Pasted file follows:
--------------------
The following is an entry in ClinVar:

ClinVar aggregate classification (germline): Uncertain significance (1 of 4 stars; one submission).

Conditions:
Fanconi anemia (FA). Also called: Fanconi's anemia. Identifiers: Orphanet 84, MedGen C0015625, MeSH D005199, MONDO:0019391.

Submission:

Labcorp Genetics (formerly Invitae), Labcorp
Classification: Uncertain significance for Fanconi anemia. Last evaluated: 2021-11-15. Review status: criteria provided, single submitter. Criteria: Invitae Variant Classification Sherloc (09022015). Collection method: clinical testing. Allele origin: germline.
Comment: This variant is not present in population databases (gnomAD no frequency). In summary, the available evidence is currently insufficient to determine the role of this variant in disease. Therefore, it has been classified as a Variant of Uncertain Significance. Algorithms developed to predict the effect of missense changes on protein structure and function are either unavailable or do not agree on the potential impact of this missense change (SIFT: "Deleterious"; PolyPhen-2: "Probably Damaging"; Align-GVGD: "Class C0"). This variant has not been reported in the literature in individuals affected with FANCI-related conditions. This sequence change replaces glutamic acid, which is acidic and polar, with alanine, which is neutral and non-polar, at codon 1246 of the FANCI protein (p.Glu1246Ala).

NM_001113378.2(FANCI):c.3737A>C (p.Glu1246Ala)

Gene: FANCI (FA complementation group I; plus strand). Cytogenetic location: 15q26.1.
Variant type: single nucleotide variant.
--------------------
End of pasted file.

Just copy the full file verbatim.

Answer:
The following is an entry in ClinVar:

ClinVar aggregate classification (germline): Uncertain significance (1 of 4 stars; one submission).

Conditions:
Fanconi anemia (FA). Also called: Fanconi's anemia. Identifiers: Orphanet 84, MedGen C0015625, MeSH D005199, MONDO:0019391.

Submission:

Labcorp Genetics (formerly Invitae), Labcorp
Classification: Uncertain significance for Fanconi anemia. Last evaluated: 2021-11-15. Review status: criteria provided, single submitter. Criteria: Invitae Variant Classification Sherloc (09022015). Collection method: clinical testing. Allele origin: germline.
Comment: This variant is not present in population databases (gnomAD no frequency). In summary, the available evidence is currently insufficient to determine the role of this variant in disease. Therefore, it has been classified as a Variant of Uncertain Significance. Algorithms developed to predict the effect of missense changes on protein structure and function are either unavailable or do not agree on the potential impact of this missense change (SIFT: "Deleterious"; PolyPhen-2: "Probably Damaging"; Align-GVGD: "Class C0"). This variant has not been reported in the literature in individuals affected with FANCI-related conditions. This sequence change replaces glutamic acid, which is acidic and polar, with alanine, which is neutral and non-polar, at codon 1246 of the FANCI protein (p.Glu1246Ala).

NM_001113378.2(FANCI):c.3737A>C (p.Glu1246Ala)

Gene: FANCI (FA complementation group I; plus strand). Cytogenetic location: 15q26.1.
Variant type: single nucleotide variant.